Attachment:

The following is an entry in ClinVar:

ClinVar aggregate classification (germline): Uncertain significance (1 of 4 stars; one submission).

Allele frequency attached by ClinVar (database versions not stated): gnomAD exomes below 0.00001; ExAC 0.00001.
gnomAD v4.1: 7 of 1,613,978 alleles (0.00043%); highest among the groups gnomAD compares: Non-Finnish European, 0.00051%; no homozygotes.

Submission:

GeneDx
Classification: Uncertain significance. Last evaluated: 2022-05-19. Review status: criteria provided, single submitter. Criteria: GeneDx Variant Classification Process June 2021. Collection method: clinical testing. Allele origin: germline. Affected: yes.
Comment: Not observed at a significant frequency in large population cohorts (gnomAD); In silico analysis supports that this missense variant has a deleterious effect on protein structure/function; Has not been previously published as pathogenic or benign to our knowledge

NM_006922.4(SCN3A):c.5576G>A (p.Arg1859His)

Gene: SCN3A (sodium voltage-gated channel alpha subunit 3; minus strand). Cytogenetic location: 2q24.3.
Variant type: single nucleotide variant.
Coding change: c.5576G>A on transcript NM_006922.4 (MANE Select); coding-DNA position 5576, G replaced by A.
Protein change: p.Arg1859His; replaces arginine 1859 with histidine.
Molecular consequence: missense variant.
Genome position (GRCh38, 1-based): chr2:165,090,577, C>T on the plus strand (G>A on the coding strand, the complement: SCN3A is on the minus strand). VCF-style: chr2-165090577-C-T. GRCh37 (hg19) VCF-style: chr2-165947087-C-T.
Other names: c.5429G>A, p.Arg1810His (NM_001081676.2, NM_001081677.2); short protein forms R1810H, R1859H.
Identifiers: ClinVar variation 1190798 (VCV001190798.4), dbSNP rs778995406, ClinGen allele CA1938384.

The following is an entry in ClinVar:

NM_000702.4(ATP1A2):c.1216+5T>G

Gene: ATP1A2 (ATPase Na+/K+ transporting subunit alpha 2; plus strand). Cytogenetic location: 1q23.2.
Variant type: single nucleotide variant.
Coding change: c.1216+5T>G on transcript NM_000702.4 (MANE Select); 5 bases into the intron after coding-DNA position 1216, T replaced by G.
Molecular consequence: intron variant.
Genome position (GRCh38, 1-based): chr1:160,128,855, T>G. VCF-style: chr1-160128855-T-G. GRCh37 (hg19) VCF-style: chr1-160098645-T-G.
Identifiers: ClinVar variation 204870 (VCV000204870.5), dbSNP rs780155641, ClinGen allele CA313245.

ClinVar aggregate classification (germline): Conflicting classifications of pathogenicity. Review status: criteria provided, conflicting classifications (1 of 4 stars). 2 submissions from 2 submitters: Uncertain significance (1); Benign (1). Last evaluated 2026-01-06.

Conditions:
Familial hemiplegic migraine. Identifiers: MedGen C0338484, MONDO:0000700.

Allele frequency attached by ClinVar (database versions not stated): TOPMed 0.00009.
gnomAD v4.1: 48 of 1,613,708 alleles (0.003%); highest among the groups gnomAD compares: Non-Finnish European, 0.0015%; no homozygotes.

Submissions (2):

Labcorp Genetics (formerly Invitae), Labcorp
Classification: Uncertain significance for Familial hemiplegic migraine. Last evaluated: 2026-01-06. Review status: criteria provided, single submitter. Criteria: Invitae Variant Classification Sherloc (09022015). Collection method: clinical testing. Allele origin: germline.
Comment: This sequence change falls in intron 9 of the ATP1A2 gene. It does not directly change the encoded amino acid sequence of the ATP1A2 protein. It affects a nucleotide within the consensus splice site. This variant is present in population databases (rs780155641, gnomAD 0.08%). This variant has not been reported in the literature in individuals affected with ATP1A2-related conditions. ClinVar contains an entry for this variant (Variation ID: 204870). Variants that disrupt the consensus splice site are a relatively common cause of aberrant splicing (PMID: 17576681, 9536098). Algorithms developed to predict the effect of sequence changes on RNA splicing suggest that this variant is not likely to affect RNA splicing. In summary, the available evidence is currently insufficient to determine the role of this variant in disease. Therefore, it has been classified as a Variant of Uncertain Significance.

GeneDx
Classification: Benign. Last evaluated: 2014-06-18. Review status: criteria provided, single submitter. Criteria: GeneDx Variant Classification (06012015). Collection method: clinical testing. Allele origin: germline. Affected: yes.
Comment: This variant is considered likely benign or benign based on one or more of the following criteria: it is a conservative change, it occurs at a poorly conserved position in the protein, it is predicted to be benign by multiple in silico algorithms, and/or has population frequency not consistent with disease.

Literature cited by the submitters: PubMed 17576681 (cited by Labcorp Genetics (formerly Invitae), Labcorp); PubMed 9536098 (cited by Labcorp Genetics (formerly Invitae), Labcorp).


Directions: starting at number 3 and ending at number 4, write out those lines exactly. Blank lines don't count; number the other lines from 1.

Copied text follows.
Allele frequency attached by ClinVar (database versions not stated): gnomAD exomes below 0.00001; ExAC 0.00001.
gnomAD v4.1: 7 of 1,613,978 alleles (0.00043%); highest among the groups gnomAD compares: Non-Finnish European, 0.00051%; no homozygotes.